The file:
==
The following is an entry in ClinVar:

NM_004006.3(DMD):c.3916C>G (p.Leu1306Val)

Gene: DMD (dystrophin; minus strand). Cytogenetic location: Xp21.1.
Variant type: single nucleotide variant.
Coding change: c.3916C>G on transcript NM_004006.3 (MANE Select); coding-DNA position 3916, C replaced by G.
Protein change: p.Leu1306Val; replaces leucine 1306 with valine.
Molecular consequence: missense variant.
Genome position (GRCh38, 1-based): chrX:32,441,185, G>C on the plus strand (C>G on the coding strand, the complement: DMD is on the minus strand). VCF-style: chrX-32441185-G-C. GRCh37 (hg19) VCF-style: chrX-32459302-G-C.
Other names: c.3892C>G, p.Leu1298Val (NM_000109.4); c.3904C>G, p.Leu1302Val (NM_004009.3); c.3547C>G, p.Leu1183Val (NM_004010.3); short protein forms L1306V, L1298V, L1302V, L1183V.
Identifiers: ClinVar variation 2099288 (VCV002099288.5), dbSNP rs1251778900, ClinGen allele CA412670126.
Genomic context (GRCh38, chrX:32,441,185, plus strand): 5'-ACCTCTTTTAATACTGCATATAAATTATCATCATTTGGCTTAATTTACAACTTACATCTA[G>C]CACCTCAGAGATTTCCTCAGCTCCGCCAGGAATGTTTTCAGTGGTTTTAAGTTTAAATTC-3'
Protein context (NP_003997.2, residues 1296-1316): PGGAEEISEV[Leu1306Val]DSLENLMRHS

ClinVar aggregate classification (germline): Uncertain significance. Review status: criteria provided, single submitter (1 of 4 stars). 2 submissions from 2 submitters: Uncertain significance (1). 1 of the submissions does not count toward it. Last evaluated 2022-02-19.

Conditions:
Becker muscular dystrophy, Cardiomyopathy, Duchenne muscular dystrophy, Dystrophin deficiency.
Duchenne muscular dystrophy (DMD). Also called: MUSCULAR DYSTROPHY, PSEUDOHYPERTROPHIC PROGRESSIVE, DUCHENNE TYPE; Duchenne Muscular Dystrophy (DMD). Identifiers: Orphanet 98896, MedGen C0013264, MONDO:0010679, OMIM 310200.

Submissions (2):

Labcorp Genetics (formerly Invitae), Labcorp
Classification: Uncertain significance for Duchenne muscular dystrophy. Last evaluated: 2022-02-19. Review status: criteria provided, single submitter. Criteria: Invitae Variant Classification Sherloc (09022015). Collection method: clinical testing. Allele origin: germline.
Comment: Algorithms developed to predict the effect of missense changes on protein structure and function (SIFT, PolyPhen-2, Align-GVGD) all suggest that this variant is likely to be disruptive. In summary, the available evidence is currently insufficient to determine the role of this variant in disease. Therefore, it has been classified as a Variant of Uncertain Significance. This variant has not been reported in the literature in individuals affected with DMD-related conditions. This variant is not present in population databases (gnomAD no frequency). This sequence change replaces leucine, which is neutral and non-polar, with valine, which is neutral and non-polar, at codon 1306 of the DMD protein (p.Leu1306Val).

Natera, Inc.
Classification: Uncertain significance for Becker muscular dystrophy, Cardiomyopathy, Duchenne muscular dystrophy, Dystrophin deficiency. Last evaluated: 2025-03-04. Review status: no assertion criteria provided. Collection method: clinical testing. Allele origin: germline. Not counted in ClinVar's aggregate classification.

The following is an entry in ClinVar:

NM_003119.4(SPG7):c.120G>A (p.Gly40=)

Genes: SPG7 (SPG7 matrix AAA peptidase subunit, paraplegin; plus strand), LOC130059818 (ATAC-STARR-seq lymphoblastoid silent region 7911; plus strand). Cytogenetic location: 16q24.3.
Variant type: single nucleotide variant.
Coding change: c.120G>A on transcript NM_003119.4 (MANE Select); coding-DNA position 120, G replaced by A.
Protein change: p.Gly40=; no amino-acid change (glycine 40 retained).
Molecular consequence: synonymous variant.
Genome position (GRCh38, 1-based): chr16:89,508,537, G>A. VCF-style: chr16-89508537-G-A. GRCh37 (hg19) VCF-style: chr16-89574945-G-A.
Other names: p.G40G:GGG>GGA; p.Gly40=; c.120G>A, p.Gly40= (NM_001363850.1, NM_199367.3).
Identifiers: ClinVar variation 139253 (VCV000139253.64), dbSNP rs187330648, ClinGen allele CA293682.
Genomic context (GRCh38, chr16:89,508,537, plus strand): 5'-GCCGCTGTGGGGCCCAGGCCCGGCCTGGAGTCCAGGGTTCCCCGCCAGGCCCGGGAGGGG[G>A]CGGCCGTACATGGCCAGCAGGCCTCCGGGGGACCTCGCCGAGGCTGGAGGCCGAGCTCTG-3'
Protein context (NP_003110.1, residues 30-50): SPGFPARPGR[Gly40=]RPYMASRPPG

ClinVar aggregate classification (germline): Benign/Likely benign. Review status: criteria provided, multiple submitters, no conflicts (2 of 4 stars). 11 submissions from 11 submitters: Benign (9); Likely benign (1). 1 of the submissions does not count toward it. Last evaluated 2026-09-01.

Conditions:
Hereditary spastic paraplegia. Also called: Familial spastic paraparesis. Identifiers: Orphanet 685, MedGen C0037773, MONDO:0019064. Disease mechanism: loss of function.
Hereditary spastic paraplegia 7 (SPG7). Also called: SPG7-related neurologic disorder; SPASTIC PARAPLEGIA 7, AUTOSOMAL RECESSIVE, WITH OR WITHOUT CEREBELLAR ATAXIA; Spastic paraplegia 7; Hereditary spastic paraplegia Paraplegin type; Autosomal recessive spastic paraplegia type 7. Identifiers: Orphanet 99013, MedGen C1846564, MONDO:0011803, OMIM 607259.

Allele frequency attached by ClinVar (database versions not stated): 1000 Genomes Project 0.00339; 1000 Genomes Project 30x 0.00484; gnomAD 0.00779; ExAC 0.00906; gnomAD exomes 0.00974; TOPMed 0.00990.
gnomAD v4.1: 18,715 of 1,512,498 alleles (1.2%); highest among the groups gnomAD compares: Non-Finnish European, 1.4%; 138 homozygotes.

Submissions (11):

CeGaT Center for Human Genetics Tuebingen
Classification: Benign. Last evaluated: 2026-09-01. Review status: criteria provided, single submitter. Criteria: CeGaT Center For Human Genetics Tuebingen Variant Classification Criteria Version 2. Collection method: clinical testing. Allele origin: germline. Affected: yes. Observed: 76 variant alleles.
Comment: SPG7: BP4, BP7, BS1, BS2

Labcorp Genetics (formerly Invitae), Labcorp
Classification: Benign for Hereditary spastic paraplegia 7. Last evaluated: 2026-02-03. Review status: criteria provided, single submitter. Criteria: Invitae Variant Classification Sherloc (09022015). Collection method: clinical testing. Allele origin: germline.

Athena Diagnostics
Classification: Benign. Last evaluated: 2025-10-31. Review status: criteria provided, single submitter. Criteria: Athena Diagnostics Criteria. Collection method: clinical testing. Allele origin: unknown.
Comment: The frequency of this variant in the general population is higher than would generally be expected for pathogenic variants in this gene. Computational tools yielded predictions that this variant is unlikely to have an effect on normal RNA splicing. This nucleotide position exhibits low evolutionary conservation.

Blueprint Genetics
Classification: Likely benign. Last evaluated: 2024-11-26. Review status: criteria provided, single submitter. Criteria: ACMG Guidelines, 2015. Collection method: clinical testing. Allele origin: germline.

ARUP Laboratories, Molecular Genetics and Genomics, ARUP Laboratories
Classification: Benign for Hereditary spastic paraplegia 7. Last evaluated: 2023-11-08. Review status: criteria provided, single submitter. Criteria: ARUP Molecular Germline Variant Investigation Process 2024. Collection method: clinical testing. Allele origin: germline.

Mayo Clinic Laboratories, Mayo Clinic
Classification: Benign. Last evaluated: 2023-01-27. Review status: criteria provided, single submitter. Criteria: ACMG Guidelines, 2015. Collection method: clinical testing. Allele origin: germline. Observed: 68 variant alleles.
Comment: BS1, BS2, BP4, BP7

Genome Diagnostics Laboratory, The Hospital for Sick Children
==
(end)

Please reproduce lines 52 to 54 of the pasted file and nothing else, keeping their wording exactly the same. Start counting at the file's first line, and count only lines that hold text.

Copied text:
ARUP Laboratories, Molecular Genetics and Genomics, ARUP Laboratories
Classification: Benign for Hereditary spastic paraplegia 7. Last evaluated: 2023-11-08. Review status: criteria provided, single submitter. Criteria: ARUP Molecular Germline Variant Investigation Process 2024. Collection method: clinical testing. Allele origin: germline.

Mayo Clinic Laboratories, Mayo Clinic